For the first time in years for the Fallout faithful, there was something to be genuinely excited by as Obsidian announced that it would use Bethesda’s Fallout game engine and incorporate into it many of ‘their’ planned ideas, characters, and factions from the Van Buren design documents…and all of it set back on the West Coast, the return of pieces of Mark Morgan’s atmospheric score and with ending slides commemorating your adventures, to boot. On paper it sounded like the Fallout title that would appeal to everyone, both the new fans brought in after Fallout 3 along with the old and long-suffering ones alike who would finally get to see fully-realised versions of the legendary Burned Man, the Van Graffs and Arcade Gannon as they decided the fate of Hoover Dam. It was almost too good to be true. And in some ways, it was.
*Big Iron on His Hip*
Fallout New Vegas turned out to be, for many on even the most hardened of communities out there, one of the most richly rewarding modern day RPGs that provided great insight into just why the series’ hardcore fans had been so livid back in 2008. Yet it was also a title that, owing to factors such as a notoriously difficult to work with Gamebryo engine, a short development and QA cycle (New Vegas was completed in just 18 months) and an ambitious design full of permutations and possibilities, was extremely buggy upon release often to the point of unplayability.
And compared to the style of gameplay of its predecessor, it offered less reward in pure exploration, a skill Bethesda would later continue to display prominently when their next entry in the Elder Scrolls was released. But in its place – and for those who refused to let bugs ruin the grander scope of the experience – came a Fallout title doing away with the overall influence of the karma system and bringing back the complex reputation scale and political machinations from the earlier titles which saw The Courier befriend, betray, or set against one another the many characters and factions to be encountered in the Mojave Wasteland. Who didn’t feel compromised when Mr House requested that you dispose of the Mojave chapter of the Brotherhood of Steel, or when you slowly learned that, far from being stereotypical white knights like the Brotherhood over in DC, the NCR were in many ways just as bad as -or worse than – the nefarious Caesar’s Legion?
Companions were also much improved, with each of them, whether it was a straight-talking alcoholic lass with a skill in downing shots and handling shotguns, a cybernetic dog with early onset Alzheimer’s, or a lovable Enclave eyebot with a heart of gold, coming with their own backstories, motivations, and personalities. Sorry Charon, Jericho, and Butch, but a handful of lines of dialogue paled in comparison next to Cass, Arcade, Boone and ED-E. Tunnel Snakes, by comparison, no longer ruled!
*Heartache By The Numbers*
The critical reception for New Vegas may have peaked at a contentious 84 on Metacritic, just one point below a milestone score that would have resulted in bonuses for Obsidian outside of an initial one-off payment – a revelation that hurt even more given the layoffs at the company after the game’s release – but its enduring legacy and classic RPG sensibilities are perhaps best assessed by what came directly after it. Looking back to when Skyrim took over our lives for a while with its huge and beautiful world that was so pleasant and easy to escape into, next to the richness of the lore and verisimilitude of New Vegas it was also extremely shallow – honestly, did anyone really care about the Stormcloaks or Imperials come the end of that sidequest? Or even the main quest, for that matter?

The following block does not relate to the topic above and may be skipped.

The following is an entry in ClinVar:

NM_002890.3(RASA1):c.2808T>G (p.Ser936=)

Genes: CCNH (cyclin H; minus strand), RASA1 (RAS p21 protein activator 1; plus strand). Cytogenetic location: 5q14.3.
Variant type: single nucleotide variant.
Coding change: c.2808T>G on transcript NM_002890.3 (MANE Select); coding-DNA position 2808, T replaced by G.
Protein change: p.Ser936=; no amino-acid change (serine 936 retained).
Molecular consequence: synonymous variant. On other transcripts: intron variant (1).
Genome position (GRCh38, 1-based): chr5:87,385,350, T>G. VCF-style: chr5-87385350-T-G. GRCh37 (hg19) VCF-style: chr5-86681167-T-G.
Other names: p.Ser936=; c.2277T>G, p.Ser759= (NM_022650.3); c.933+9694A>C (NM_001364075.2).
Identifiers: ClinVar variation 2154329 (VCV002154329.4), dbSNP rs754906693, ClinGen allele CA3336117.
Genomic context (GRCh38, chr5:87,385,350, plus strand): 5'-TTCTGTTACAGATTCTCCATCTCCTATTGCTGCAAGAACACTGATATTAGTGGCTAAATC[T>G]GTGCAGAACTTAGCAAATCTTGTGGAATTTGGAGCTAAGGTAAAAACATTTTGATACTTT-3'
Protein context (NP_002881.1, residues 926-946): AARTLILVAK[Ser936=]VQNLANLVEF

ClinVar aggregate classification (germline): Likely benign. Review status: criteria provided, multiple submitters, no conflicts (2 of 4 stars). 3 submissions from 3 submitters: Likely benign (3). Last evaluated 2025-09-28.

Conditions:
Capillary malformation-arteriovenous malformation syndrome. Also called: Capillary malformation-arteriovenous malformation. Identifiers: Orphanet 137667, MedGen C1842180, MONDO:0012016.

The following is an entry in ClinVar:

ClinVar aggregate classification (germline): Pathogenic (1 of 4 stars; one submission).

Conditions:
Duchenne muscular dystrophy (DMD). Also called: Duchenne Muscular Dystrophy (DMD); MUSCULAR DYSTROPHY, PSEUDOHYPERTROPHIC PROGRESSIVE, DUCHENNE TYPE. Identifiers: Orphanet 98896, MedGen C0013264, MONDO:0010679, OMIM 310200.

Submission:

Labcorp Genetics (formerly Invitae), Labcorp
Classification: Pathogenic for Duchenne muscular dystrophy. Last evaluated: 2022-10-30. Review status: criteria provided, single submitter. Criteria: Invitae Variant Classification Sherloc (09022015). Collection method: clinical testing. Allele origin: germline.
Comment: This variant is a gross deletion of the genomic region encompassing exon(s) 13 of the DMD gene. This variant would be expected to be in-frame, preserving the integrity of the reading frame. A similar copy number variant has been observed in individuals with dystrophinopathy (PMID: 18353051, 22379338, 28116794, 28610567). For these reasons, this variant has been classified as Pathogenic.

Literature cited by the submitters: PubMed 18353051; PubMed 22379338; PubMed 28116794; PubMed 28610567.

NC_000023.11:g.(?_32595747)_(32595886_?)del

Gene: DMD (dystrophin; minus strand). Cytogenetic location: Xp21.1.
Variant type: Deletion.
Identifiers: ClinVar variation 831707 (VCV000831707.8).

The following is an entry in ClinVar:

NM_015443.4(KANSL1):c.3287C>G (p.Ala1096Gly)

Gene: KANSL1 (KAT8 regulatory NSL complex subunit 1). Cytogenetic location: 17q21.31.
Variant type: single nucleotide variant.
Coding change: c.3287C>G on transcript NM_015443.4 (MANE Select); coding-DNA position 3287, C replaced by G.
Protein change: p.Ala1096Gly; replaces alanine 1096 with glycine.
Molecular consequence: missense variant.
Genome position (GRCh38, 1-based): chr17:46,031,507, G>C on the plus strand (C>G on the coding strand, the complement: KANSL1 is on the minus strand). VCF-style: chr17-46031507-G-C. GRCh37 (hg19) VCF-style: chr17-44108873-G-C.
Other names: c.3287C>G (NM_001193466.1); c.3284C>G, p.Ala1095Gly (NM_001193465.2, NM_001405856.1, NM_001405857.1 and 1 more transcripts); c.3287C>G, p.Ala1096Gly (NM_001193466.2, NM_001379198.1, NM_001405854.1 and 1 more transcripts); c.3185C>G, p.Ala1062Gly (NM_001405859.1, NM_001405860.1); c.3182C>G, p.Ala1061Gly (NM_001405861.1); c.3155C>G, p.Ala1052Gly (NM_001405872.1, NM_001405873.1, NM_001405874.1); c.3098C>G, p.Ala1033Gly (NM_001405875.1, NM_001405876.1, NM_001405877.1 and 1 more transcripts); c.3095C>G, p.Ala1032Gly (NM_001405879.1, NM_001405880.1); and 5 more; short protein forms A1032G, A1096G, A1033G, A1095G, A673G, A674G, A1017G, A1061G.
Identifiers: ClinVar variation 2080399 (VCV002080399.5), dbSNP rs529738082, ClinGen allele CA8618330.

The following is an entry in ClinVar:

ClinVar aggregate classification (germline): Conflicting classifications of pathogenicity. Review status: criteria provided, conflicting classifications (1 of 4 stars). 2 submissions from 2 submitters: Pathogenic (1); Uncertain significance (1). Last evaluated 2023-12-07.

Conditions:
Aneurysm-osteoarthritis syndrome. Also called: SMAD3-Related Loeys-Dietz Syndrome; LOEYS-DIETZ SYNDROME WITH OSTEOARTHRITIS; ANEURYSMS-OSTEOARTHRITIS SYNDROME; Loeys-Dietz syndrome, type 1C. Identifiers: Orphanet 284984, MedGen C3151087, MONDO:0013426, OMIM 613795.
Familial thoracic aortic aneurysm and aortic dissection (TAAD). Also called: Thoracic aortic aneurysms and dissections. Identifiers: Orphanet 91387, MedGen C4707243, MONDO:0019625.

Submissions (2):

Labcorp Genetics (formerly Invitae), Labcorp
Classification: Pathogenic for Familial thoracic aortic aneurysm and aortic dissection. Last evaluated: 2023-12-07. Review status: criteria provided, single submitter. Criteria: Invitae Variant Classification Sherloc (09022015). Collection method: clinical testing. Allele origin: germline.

The two games are difficult to compare, but when placing the aims and style of Skyrim directly next to the quality of, particularly, FNV’s DLC add-ons, where fans were treated to some of the best writing and characters, hands down, in the entire Fallout universe, personally it brings about some doubt as to whether Fallout 4, likely to be developed again by Bethesda, will be as rewarding in terms of writing strength and creating a thought-out, complex and consistent post-apocalyptic world. In fact, whether any title anywhere comes close to surpassing the staggering, record-breaking 65,000 lines of dialogue featured in New Vegas remains to be seen.
The Burned Man walks! Joshua Graham was resurrected in the Honest Hearts DLC following his initial conception during Van Buren’s production
*Into Each Life Some Rain Must Fall*
And so it was in the end that, after Sawyer and Avellone showed us a glimpse of what Van Buren may have been after Todd Howard had shown us what it now was, we find ourselves in a stalemate true to that long enduring Fallout motto, ‘War never changes’. Fans both new and old once again split into two distinct camps, with the licence holders Bethesda – for the former a developer who can do no wrong, but for the latter a company that concentrates on content catered more to entertain than to challenge – situated firmly in the middle of a war of attrition that doesn’t look likely to resolve itself anytime soon. If only Bethesda could build the worlds of the next Fallout titles, and Obsidian could fill it with characters and plot…
Let’s see, then: where do you stand as far as Fallout goes…are you an old school fan or did you get into it from 3 onwards? Which out of FO3 and FNV do you prefer? And, controversially, would you even go as far as saying that a FO4 handled by Bethesda would actually be a step back from Obsidian’s New Vegas, despite all its flaws, or are you happy with Bethesda’s vision of the series?
As an additional resource, here are some links to a series of Fallout interviews I was lucky enough to conduct after the release of New Vegas with JE Sawyer (lead developer of NV), Chris Avellone (head of creative at Obsidian and lead for NV DLCs – Part One and Part Three), Tim Cain (creator of the series), Jason Bergman (Bethesda NV producer), and Tagaziel (No Mutants Allowed administrator).
And for all you PC players out there who haven’t installed JE Sawyer’s own unofficial mod for the game, reflecting his vision of the final product, what are you waiting for?